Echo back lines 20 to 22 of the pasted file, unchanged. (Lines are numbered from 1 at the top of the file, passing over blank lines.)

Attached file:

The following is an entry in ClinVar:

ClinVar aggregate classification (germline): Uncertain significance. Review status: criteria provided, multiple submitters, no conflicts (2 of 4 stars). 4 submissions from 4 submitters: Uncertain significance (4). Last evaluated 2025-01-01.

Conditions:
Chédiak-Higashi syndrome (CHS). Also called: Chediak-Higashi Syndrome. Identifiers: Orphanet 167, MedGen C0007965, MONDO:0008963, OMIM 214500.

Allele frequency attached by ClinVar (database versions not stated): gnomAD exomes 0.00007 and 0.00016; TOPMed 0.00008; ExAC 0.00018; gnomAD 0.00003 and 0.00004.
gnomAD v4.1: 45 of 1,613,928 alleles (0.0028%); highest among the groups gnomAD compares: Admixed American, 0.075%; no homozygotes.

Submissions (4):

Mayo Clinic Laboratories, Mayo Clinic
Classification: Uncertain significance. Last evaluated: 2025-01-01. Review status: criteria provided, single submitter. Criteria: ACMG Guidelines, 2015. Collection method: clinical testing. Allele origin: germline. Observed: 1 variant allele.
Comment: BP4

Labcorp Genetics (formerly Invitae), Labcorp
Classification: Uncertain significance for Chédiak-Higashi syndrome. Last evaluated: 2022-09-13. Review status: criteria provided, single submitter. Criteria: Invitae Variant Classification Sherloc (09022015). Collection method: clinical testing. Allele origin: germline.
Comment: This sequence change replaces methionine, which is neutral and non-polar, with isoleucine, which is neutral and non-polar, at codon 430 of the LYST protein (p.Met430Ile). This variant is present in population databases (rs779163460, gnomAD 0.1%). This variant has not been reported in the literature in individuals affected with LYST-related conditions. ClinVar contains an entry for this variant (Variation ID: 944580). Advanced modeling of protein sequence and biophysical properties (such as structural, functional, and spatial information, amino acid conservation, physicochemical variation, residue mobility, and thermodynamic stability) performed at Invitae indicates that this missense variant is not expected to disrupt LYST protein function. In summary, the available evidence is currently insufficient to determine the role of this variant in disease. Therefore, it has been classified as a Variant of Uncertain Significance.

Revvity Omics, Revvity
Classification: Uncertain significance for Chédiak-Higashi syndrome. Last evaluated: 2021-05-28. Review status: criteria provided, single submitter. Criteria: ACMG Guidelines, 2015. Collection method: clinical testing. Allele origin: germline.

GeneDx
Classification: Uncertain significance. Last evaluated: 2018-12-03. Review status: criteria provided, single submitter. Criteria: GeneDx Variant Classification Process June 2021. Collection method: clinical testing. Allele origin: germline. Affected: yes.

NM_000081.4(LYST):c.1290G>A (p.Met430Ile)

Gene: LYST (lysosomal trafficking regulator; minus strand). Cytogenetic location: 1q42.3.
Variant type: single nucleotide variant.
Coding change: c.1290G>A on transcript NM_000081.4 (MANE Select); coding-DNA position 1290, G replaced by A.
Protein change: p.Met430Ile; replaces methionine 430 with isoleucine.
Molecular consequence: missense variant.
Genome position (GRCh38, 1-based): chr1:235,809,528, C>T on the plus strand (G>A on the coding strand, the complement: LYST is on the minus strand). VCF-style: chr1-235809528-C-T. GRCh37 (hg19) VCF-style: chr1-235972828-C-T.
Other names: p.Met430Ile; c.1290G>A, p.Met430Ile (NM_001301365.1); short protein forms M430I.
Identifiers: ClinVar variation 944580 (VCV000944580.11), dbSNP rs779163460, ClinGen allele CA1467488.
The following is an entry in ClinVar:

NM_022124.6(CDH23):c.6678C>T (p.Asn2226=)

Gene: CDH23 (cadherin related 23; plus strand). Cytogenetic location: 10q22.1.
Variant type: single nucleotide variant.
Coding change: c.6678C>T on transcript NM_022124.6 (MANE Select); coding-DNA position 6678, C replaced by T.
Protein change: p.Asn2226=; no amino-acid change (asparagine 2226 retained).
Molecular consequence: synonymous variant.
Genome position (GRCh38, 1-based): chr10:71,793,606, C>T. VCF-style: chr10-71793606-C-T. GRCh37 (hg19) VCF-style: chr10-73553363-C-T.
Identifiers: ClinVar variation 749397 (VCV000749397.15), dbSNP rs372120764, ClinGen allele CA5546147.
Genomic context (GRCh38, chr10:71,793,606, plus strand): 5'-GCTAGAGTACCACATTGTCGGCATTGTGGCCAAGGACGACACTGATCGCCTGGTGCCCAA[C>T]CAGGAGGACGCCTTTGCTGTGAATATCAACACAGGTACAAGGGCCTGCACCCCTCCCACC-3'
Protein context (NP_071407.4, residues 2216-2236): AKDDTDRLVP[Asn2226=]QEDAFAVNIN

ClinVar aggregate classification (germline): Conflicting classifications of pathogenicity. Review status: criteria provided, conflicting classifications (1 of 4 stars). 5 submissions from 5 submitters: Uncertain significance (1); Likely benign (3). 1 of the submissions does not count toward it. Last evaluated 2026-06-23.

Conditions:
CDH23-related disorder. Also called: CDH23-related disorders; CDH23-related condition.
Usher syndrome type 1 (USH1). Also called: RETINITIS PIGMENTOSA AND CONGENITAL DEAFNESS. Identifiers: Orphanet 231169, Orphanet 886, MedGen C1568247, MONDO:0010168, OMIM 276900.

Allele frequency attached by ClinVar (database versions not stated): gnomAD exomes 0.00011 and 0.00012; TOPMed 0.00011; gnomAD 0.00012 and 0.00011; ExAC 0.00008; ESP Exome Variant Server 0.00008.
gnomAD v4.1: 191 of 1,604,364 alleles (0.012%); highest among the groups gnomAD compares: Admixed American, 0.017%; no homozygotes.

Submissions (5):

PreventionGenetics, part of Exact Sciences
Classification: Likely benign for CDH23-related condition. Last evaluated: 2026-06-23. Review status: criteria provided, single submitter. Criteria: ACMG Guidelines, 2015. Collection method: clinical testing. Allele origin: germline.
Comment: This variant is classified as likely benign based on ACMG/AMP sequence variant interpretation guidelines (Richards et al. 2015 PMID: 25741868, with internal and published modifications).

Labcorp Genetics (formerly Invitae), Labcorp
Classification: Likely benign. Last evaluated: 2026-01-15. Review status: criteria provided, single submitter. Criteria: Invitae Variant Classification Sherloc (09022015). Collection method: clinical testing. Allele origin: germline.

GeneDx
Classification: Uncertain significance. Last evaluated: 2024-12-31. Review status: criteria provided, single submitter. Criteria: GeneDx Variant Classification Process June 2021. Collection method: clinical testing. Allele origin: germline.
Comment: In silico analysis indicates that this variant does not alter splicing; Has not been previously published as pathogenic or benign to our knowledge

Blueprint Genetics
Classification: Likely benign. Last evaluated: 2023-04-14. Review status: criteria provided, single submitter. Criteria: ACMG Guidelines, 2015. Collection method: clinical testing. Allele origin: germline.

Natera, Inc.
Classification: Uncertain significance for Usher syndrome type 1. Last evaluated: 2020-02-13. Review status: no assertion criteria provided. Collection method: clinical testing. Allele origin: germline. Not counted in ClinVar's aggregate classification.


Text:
Variant type: single nucleotide variant.
Coding change: c.1290G>A on transcript NM_000081.4 (MANE Select); coding-DNA position 1290, G replaced by A.
Protein change: p.Met430Ile; replaces methionine 430 with isoleucine.